(Interim FIRST is supported by MusicFIRST Coalition. It is opposed by the National Association of Broadcasters (NAB)).
Both pieces of legislation are problematic, but in different ways. The IRFA bill, while attempting to create rate-setting parity among large pureplay webcasters and satellite radio, does so by lowering the amount that pureplay webcasters need to pay musicians and copyright owners, by a lot. IRFA also doesn’t address the lack of a public performance royalty for sound recordings for terrestrial radio airplay – the most egregious loophole in regards to “parity” out there.
Another point of contention: Section 5 of IRFA contains language that could put limitations on the ability for artists (or their collective representatives) to speak publicly or otherwise advocate for compulsory licenses over direct deals. The bill invokes the anti-monopoly provisions in the Sherman Act as justification for these restrictions. This is troubling, as collective management bodies – such as PROs, unions and SoundExchange – offer important leverage to musicians and performers who otherwise lack input into rate-setting and other royalty negotiations.
(This issue was debated extensively at Summit 2012 on a panel called “Radio-active: Internet Broadcasting and Artist Compensation” here: http://www.youtube.com/watch?v=Vhn0hg2lXsg
Interim FIRST attempts to tackle the terrestrial radio exemption, but instead of confronting the problem head on and simply legislating that terrestrial stations must pay public performance royalty for sound recordings, the bill simply raises the rates on the digital part of the business to compensate for this gaping hole in rights. Traditional terrestrial airplay is still hugely important, and consistent airplay generates significant royalties for songwriters and publishers. A real attempt at parity would include the establishment of the public performance royalty for sound recordings for terrestrial airplay.
It is common for stakeholders to suggest legislative fixes that have a favorable outcome for their position. Typically, opponents characterize such proposals as extreme and unworkable, and then offer suggestions that meet their own needs. But this back and forth process gives all stakeholders room to negotiate and compromise on legislation that could achieve more reasonable middle ground.
We expect that the webcasting rates battle will go on for a number of months, hopefully with some compromises. FMC endorses seven core points that musicians and advocates must defend in the upcoming fights, no matter what the outcome:
1. Musicians and songwriters are primary stakeholders in these debates. Airplay on terrestrial, satellite and internet radio are an important part of musicians’ careers, not only for exposure, but also as a revenue stream via royalties paid by their PRO and/or SoundExchange. Musicians cannot just be the unwitting victims at the tail end of this process. Policymakers MUST include a variety of musicians and songwriters in these ongoing conversations.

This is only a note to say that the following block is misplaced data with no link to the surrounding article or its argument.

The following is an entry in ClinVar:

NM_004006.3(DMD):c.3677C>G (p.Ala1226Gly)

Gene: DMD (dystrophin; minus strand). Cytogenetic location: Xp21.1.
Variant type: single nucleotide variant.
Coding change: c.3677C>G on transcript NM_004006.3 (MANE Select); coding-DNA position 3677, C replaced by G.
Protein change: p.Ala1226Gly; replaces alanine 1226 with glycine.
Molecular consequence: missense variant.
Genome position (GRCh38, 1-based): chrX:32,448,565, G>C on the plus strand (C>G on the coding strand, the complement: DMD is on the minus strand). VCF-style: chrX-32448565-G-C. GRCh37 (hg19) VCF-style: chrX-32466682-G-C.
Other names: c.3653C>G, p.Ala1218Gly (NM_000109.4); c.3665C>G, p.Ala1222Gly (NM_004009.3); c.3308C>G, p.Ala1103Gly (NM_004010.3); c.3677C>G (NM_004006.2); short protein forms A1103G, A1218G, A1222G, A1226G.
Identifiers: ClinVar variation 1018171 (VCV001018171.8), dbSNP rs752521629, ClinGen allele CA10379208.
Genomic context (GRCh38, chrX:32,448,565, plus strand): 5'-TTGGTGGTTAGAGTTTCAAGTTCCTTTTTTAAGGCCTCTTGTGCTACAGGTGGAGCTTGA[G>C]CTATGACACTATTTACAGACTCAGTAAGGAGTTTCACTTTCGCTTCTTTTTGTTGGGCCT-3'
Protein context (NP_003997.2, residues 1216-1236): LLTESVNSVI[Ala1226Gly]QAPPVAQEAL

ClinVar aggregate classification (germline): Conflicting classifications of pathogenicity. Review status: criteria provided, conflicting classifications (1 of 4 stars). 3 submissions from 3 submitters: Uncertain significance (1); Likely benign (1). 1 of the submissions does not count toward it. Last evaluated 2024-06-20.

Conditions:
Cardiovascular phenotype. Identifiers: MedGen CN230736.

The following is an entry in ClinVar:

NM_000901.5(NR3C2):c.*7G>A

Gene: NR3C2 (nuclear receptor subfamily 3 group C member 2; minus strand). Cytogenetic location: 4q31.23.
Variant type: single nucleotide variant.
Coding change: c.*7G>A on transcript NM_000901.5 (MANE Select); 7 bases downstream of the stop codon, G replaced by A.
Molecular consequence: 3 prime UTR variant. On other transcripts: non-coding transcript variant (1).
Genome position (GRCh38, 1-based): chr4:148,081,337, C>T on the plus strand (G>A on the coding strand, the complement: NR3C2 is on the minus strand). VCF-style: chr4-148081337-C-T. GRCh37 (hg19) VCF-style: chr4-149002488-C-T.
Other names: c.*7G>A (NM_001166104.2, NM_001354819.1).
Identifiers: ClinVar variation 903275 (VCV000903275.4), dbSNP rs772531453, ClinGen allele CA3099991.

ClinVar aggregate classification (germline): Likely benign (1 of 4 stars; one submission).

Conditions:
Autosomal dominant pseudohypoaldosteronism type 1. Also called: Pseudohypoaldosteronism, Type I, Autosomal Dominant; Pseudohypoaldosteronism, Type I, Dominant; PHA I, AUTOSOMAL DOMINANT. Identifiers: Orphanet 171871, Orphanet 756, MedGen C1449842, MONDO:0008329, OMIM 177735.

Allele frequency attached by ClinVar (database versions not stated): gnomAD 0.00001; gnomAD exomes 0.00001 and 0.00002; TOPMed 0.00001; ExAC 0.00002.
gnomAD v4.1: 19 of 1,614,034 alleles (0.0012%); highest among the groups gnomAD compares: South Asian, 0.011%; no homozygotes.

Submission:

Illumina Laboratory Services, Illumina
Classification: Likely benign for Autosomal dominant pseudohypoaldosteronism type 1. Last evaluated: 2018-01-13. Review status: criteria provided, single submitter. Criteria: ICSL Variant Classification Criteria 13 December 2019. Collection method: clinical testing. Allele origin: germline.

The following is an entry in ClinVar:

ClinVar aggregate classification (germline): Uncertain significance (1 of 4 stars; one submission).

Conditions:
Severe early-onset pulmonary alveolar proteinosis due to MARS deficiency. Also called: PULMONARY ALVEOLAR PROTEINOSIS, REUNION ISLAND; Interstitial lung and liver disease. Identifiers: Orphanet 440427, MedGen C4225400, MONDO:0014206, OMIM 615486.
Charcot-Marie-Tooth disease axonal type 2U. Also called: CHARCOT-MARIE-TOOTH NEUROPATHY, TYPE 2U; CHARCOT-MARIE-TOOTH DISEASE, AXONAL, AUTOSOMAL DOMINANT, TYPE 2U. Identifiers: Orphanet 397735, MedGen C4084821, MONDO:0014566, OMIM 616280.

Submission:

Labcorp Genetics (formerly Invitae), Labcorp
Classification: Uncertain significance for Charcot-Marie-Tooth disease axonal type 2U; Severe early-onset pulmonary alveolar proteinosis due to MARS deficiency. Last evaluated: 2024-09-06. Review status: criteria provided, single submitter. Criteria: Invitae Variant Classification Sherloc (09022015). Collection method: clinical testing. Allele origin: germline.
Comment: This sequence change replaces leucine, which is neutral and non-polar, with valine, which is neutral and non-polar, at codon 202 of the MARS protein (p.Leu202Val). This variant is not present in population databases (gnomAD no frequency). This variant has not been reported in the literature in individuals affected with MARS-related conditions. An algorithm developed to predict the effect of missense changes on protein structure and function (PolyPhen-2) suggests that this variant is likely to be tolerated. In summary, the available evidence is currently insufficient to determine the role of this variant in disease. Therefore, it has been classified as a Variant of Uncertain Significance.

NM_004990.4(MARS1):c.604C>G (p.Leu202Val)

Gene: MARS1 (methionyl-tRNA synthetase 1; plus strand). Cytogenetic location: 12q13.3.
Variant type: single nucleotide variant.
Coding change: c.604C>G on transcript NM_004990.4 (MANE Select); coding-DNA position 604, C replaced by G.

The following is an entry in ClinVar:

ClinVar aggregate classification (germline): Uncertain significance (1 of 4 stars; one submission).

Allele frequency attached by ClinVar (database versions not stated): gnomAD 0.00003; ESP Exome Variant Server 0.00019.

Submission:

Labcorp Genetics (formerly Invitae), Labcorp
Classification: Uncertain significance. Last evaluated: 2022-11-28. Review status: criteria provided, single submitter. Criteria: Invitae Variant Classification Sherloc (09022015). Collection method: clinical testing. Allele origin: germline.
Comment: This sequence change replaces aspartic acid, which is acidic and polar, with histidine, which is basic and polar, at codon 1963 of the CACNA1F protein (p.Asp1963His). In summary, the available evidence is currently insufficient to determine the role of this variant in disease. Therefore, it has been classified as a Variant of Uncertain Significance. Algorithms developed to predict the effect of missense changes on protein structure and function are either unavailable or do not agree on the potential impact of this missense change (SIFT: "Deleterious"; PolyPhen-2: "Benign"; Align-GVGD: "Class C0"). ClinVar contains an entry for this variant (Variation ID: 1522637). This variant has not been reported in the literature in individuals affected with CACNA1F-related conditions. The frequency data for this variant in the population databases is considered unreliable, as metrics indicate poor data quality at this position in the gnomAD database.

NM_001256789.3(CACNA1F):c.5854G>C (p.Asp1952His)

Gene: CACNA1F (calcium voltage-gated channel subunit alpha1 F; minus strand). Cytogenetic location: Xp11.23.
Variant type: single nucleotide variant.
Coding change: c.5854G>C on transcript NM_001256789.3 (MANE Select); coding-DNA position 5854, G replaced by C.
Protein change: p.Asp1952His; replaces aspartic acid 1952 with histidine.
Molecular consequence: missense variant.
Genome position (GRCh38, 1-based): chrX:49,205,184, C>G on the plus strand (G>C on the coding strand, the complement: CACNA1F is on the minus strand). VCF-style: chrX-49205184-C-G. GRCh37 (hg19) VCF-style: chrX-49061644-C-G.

2. Rate-setting should be reasonably platform neutral. Although business models and competition should be factored into any rate-setting scheme, we believe that no single technology should be penalized and no platform should be exempted from compensation obligations. Even if rate-setting standards are harmonized, rates may still differ based on unique market factors.
3. Direct payments to performers must be preserved. Direct payment to musicians for digital performances – as represented by SoundExchange’s direct and simultaneous payments to performers and sound recording copyright owners – is a major advancement in fair and transparent artist compensation. It is important that the direct payment process not be whittled away in the pursuit of bargain-basement licensing deals. Any proposed legislation should include provisions to ensure direct, non-recoupable payment to artists – even under direct licensing agreements.
4. Rates should balance the growth of new technologies with fair compensation for creators. It may be necessary to examine whether emerging radio technologies are able to compete against already established services. However, expansion must not be subsidized on the backs of creators who are the reason this marketplace exists in the first place. We recognize this is a difficult balance to strike, but it is a crucial one for all stakeholders. And the balance is impossible to achieve with the continued exemption for terrestrial broadcasters.
5. Musicians’ rights to bargain and advocate collectively must be defended. Without the leverage offered by collective management bodies, musicians and songwriters lack input in the process of royalty negotiation. Anti-trust law must never be abused to prevent artists from speaking up for their collective best interests.
Beyond the goals of any legislative efforts to address the rate-setting standards, FMC also encourages webcasters and digital music providers to embrace business practices that: